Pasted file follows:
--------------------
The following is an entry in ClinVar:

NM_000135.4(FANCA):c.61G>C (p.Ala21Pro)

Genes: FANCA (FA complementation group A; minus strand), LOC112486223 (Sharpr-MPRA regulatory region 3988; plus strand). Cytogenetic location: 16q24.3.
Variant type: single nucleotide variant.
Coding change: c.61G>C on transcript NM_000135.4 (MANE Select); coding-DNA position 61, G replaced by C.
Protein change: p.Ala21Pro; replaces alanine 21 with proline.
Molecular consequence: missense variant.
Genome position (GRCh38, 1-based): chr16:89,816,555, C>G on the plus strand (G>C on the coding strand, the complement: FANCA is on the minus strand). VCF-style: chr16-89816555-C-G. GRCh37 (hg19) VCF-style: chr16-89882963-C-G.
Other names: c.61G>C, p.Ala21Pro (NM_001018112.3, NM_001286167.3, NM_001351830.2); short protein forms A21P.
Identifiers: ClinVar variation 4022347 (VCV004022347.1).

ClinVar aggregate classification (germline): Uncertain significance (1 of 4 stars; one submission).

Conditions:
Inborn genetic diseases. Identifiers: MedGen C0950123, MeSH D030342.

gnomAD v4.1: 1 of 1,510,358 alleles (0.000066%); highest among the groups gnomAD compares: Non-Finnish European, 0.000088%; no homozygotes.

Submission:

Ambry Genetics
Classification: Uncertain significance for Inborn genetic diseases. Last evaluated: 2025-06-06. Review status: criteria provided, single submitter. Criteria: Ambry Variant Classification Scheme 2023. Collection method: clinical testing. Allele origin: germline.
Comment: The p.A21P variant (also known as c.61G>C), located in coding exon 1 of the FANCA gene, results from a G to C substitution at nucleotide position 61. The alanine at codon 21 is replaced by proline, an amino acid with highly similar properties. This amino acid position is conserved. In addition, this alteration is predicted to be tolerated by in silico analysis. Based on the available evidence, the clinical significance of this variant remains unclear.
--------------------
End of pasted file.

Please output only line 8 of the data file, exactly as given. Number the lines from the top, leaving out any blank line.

Genome position (GRCh38, 1-based): chr16:89,816,555, C>G on the plus strand (G>C on the coding strand, the complement: FANCA is on the minus strand). VCF-style: chr16-89816555-C-G. GRCh37 (hg19) VCF-style: chr16-89882963-C-G.